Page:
In terms of paper money, in the 13th century, the Chinese emperor Kublai Khan embarked on a bold experiment. China at the time was divided into different regions, many of which issued their own coins, discouraging trade within the empire. So Kublai Khan decreed that henceforth money would take the form of paper.
This was a huge step and even today we use paper money to an extent, but more and more we use digitized currencies. It is not strange that China again comes up with the major step of disintermediating the current technology of money by the creation of its DCEP. (This is not a cryptocurrency, however, technologically, it functions like one). Transactions are fast, the basis is cash, and China is building it out as a two tier system (PBC and local banks assuring stable financial infrastructure and supervision, which, in effect, is the ‘backing’), as well as multi-scheme, which is the connection to retailers and third-party payment platforms (think of something like Paypal). Ownership of the currency business is then an open new market economic category.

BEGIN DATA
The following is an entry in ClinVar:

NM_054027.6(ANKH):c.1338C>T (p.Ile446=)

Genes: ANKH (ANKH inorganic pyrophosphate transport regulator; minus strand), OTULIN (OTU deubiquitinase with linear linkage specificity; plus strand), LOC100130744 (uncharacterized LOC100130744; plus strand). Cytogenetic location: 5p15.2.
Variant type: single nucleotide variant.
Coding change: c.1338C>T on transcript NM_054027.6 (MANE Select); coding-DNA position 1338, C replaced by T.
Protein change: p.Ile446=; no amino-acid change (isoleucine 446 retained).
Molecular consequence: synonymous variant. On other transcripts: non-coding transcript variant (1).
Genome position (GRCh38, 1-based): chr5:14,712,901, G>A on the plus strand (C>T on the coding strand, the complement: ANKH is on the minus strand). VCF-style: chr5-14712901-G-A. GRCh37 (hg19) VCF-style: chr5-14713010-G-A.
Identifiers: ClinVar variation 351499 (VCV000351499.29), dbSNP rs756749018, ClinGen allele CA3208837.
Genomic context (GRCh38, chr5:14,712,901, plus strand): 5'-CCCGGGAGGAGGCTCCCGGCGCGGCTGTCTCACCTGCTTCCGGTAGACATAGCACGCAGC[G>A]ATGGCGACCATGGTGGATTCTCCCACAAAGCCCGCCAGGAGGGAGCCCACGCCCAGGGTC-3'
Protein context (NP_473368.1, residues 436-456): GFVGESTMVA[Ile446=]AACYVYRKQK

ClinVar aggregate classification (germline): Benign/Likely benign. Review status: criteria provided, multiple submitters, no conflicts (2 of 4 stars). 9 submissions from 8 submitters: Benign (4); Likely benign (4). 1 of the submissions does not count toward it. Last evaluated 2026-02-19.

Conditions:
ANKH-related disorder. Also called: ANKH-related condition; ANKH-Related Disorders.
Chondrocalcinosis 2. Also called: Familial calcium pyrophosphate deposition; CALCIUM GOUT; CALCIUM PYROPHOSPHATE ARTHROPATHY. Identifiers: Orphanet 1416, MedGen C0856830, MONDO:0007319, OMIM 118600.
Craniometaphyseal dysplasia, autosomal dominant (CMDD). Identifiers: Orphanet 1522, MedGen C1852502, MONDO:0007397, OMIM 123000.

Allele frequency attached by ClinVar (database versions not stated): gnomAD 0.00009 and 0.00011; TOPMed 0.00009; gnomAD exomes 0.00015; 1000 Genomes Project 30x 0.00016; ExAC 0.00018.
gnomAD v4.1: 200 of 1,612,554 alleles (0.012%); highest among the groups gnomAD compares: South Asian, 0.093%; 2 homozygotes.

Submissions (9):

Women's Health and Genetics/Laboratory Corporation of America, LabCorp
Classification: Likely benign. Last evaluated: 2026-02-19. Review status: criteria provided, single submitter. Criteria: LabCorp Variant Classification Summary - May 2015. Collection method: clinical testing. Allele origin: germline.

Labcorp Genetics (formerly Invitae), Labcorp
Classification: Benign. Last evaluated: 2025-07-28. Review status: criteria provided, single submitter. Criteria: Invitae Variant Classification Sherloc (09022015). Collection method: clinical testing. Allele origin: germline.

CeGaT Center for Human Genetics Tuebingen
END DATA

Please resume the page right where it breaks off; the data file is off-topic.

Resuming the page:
We see more and more countries following suit but there is no one that is as far along as China on roll-out of digital currency, already trading with it, using it via smart contracts and more and more in cross border trade.
China builds cross-border finance blockchain platform
As all technology changes, the technology of money will also change and in reality, is in the process of change as we speak. The size of the change in financial technology spearheaded by China could well be of the magnitude of (as was the acceptance of paper money) the whole world, just as Kublai Khan created his system in the 13th century. The prospective use cases of digital money at this level staggers the imagination and the strength of an economic weapon of this kind is routinely underestimated.